What if we saw the world through some filter other than politics? What if we were just as smart as a rat in a maze and we looked for an escape from this dead end?
Really, what have we gained from our political infighting?
I can tell you what the politicians have gained and what our global foes have gained. I can list the wins for the lobbyists, the polluters, Wall Street and trial lawyers. What about us, though? How, exactly, have we benefited from the continual focus on left and right, red and blue, us and them?
I have a ton of friends who are so caught up in the filter of politics that they cannot have a conversation without linking pretty much anything to their perceived foes, or saviors. We can’t be two minutes into a conversation before they’ll be telling me how Pelosi is to blame. Or Trump. Or Antifa. Or McConnell.
If the weather is warm, I get a comment about global warming. If it’s cold, I get a comment about, well, global warming. They rattle off political talking points like trained parrots, using the exact words and inflections AS SEEN ON TV!!!
If we want to form a more perfect union, we need to have a grown-up discussion or two about our challenges. There is a legitimate debate to be had about…
Well, we could have a grown-up discussion about these issues, but we don’t. All these issues hang interminably in limbo, because we refuse to have an adult conversation about anything today. The first rule of politics is that nobody talks about anything but politics.
There are no issues, only talking points.
There are no solutions, only sides.
Worst of all, we supposedly normal people buy into this nonsense. We divide the world between us and them, even though the “us” in question is a political tribe that might or might not really be our natural home.
Maybe it’s time for one of those paradigm shifts that the scientists like to promote. What if we considered new developments through the filter of morality or compassion, empathy or enlightened self-interest? What if we asked how we could make something work, rather than how to stop it at all costs?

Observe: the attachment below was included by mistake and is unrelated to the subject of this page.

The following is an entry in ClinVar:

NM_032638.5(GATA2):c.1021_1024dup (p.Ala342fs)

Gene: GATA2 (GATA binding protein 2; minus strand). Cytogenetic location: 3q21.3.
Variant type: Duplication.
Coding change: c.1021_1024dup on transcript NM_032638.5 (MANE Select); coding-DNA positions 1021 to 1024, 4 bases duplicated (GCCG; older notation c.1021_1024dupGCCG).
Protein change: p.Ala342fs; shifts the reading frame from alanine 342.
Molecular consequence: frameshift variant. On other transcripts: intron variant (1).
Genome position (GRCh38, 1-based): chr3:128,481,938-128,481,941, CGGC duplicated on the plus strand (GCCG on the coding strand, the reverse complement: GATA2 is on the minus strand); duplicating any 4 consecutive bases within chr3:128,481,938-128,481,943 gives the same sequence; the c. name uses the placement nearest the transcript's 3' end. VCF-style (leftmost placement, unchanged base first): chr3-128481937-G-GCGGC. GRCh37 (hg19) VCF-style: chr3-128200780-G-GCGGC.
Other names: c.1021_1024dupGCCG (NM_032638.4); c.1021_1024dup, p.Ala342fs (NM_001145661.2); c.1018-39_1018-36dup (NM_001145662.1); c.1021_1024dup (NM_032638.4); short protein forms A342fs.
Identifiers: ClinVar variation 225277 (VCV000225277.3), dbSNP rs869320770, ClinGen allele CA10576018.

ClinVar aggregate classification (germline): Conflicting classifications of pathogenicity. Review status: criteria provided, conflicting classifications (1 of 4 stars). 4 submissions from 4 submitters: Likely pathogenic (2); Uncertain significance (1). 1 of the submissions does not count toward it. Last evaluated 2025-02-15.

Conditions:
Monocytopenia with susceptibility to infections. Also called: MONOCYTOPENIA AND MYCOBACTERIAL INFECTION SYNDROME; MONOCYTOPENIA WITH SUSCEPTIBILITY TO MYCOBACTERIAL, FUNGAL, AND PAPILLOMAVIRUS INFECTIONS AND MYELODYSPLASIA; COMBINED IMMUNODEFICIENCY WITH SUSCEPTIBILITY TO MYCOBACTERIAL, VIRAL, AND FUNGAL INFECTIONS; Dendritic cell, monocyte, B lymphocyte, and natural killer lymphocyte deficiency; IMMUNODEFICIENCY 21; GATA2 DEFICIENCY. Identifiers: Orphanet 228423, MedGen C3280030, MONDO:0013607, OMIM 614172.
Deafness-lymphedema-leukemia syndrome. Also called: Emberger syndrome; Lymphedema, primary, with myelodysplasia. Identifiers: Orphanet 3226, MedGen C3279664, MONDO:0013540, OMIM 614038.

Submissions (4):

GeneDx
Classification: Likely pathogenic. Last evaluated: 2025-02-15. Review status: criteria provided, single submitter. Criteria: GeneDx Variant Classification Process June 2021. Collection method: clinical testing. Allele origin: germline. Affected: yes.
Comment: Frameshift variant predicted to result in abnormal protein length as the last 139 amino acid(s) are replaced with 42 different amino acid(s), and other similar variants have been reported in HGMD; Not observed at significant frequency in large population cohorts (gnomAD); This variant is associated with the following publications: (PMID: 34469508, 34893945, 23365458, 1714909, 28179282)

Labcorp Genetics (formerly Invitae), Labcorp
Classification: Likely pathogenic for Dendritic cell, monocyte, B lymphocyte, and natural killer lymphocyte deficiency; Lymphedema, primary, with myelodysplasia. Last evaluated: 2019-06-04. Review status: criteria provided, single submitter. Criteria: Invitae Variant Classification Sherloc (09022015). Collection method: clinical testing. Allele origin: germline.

We could make a ton of progress if we stopped accepting the “either/or” arguments that form the basis of political debate today. “Either/or” choices tend to be extreme, punitive, and pretty much unworkable in the real world. While we all retreat to our corners to wait for the next round of memes, our problems metastasize into crises.
These false dichotomies offer great benefits to politicians who raise funds and win votes by promising to fight for one or another option at all costs. Perversely, solving any of these problems would cost them money and support, which might be one reason that there is no sense of urgency about problem solving on Capitol Hill. If the issue is resolved, it's harder to raise money for the battle.
Could we protect the environment while also creating new jobs? Sure. Could we encourage entrepreneurship while restraining corporate abuses? Yup. Could we defend good cops and punish bad ones? Absolutely.
It’s not going to happen, though, until we can escape the political filter that drives our thinking and our conversations. As long as we echo their talking points and support their intransigence, we will end up serving their needs at the expense of our own.
When the residents of Jonestown “drank the Kool-Aid,” it’s likely that many of them didn’t realize it was poisoned. What’s our excuse?
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Babies in sombreros, the hot new career for binging, and a new application of the death penalty, all rattling around in my brain this week...and now in yours. Read on.
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I was waxing philosophical the other day, explaining how I would solve all of the world’s problems with my superior intellect and unrivaled wisdom, when it occurred to me that I don’t know what’s what.
A friend and I were discussing the cost of government and the added cost of working with labor unions and, suddenly, I realized I was arguing on the basis of 30-year-old data. Maybe it was 40 years old, or worse. Didn’t matter. I was applying outdated insights to a current situation and I was probably wrong in my assertions.
What, for example, are the current stats on labor unions? I know many, many people who believe unions are the reason for pretty much every malady in the economy. Government bloat? It’s the unions’ fault. Foreign company cost advantages? It’s the unions’ fault. Underperforming schools? No question, it’s the teachers’ unions. But was any of that ever true, and is any of it true today?
The world is a complicated place, much more complicated than memes and bots would lead us to believe. There’s almost never a single cause of any major trend; rather, the trends flow from multiple sources acting over time.
We can find an anecdote to “prove” any point we want to make, of course, but I started to realize that I do not have a fact-based grasp of some seriously critical issues. I knew, overall, that the percentage of Americans in labor unions has declined along with manufacturing jobs and that public employee unions are a larger part of the total unionized work force than was the case when I was a kid. Beyond that, my grasp of the facts was pitiful. Has education improved in right-to-work states? Have manufacturing jobs increased as union wages and benefits diminished? I knew the slogans, but I realized that I don’t know the facts.
The same awareness hit me when we were talking about welfare programs, immigration, pollution levels, and other issues that I am uniquely qualified to resolve as soon as I am Michael the First, emperor of the United States. I read newspapers and news sites regularly, but I’m reading characterizations, mostly. I’ll read a fact that is inserted into an op-ed to make a point, but I won’t know if that fact is a true indicator of the overall trend or status quo.